Likud representatives have defended their actions, claiming the Blue & White Party had gone beyond the pale, by implying Netanyahu might have acted treasonously in the “Submarine Affair”. Until recently, the “Submarine Affair” (Case 4000) has focused on the question of government members, who received bribes to induce Israel to unnecessarily purchase additional submarines and corvettes. 

Last week, Case 4000 took a turn, as Netanyahu admitted he alone had approved Germany’s sale of advanced submarines to Egypt, without consulting the Defense Minister, or the Army Chief of Staff. In addition, the depth of Netanyahu’s relationship with the cousin who facilitated his profiting from millions of dollars from the sale of shares in a company bought by one of the German submarine manufacturer’s main suppliers, became more clear.

With one week to go, polls show the Blue and White Party holds a modest lead over Netanyahu’s Likud party. The President is responsible to choose which leader receives the first opportunity to build a coalition; that person has traditionally been the leader of the party most likely to successfully form a government. Based on current polls, the President is likely to tap Netanyahu. But that is not a sure thing.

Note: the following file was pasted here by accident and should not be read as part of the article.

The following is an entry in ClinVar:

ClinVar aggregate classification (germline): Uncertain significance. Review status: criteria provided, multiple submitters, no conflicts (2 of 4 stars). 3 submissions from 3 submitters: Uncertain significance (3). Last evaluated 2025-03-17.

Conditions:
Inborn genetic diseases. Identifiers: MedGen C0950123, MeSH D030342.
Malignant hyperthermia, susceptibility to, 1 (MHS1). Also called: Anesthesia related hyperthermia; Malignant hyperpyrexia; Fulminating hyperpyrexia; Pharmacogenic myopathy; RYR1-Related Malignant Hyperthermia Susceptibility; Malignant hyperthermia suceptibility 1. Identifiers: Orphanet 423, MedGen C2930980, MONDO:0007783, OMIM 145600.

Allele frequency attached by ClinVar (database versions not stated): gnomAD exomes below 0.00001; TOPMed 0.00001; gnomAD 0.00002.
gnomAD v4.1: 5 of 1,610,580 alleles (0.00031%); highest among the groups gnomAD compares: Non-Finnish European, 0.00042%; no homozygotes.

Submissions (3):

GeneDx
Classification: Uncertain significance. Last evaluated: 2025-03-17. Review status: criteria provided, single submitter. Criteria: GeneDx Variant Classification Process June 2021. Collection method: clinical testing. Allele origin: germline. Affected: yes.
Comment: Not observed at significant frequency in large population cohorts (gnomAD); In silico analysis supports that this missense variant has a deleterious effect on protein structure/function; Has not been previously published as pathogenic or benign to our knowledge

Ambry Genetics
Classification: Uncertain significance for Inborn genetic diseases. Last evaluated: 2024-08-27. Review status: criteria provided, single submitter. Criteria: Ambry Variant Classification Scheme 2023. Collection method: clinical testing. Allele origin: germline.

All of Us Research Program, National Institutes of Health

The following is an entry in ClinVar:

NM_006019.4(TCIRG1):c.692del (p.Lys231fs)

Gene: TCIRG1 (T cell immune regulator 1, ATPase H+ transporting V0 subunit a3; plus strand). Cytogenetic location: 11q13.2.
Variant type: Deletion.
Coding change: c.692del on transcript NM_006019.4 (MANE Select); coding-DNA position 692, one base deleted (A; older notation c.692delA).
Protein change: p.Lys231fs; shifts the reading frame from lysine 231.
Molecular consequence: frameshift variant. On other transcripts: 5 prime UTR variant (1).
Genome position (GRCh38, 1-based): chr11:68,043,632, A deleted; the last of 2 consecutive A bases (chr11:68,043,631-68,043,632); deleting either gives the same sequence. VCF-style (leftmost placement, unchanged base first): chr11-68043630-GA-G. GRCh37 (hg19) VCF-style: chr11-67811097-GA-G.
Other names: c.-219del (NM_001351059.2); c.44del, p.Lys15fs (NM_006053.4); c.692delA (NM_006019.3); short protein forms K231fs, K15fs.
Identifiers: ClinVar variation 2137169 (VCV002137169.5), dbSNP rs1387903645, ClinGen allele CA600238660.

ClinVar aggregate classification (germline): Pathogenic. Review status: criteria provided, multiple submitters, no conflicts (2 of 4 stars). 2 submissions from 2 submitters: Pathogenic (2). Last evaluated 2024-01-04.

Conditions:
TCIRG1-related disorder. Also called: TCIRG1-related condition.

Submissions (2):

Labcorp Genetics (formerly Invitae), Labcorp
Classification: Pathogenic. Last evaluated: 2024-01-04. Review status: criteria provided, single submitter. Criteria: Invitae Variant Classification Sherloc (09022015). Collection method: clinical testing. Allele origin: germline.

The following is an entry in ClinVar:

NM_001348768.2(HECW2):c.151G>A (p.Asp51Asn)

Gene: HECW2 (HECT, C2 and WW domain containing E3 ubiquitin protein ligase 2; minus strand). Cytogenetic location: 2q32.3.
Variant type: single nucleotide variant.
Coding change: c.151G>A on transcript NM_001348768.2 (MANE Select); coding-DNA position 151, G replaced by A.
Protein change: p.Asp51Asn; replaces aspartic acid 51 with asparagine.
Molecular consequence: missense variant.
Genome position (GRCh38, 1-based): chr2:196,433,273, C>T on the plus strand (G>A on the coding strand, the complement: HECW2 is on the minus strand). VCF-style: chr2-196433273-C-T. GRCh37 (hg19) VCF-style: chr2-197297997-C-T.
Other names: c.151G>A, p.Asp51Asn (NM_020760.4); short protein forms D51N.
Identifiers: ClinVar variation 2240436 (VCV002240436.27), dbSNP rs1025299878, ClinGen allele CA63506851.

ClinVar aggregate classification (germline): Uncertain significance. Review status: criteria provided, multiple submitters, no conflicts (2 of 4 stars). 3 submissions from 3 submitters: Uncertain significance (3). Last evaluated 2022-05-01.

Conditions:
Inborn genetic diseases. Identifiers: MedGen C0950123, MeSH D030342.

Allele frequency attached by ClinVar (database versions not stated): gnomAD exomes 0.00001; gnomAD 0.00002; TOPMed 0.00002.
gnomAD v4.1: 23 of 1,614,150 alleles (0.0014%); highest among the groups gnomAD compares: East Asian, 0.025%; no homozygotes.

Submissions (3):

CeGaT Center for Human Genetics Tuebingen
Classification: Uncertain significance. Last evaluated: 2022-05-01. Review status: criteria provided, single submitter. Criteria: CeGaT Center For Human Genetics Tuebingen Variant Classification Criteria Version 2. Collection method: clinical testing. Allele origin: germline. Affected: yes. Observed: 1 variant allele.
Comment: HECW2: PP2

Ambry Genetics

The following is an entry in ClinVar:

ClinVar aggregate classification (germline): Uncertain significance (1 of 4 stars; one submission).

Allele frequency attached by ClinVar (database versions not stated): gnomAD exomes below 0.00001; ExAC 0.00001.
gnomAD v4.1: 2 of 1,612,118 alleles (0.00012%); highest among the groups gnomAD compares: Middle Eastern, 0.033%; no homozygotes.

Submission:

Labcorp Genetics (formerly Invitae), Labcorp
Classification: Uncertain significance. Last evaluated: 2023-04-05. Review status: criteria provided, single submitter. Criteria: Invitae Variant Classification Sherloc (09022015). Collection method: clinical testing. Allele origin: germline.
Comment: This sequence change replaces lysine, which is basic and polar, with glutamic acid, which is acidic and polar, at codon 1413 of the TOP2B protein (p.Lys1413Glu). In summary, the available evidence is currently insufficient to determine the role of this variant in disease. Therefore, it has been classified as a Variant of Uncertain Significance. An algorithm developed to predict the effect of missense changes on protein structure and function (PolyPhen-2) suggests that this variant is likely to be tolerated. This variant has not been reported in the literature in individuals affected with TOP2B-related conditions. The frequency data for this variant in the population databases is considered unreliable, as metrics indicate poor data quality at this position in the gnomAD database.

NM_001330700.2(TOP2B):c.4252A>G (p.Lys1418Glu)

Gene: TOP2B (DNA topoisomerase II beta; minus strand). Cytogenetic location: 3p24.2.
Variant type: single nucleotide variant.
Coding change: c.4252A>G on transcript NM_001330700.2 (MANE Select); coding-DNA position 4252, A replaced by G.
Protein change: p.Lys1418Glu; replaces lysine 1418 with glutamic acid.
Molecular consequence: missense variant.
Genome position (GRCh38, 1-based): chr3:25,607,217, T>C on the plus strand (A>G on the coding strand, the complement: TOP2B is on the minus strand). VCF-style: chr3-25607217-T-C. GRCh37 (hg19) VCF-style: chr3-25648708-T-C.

Current polls indicate there are seven parties close to dropping below the numbers needed to get into parliament — five of which officially support Netanyahu, and two that do not. Under the rules of the Israeli system, all votes cast for parties failing to meet the threshold are lost. Moreover, it is unclear if Gantz’s party earns substantially more votes than Netanyahu’s party, whether those who claim they support Netanyahu will indeed recommend him to form the next government. Furthermore, with multiple indictments against Netanyahu looming, do parties really want to explain to their constituents why they deem it acceptable to sit in a government with a leader who has been charged with accepting bribes by the State? 

Finally, there is the “surprise party” of this year's election, named “Zehut”. The Zehut party is run by MK Moshe Feiglin, whose views on the Palestinians are very far to the right. That being said, Feiglin has chosen to run on a platform, whose core issue is legalization of marijuana. In addition, much of Feiglin’s remaining platform is extremely libertarian — e.g. calling for the total elimination of the safety net. Current polls predict Feiglin will receive between 5-7 seats, which is enough to swing the election between the right-wing and left-wing blocs. While ideologically Zehut would fit better in a Netanyahu right-wing government, Feiglin has made it clear he is open to Blue and White, as well. To further complicate the matter, there is extreme personal animus between Feiglin and Netanyahu.

Netanyahu has announced he will go to Moscow to meet Putin, five days before the vote. What other world leader could be endorsed both by Trump and Putin? 

The last week of any Israeli election campaign is alway the most intense With 20% of the voters still undecided, most Israelis are bracing for what is expected to be the most vile week in the history of Israeli politics to-date.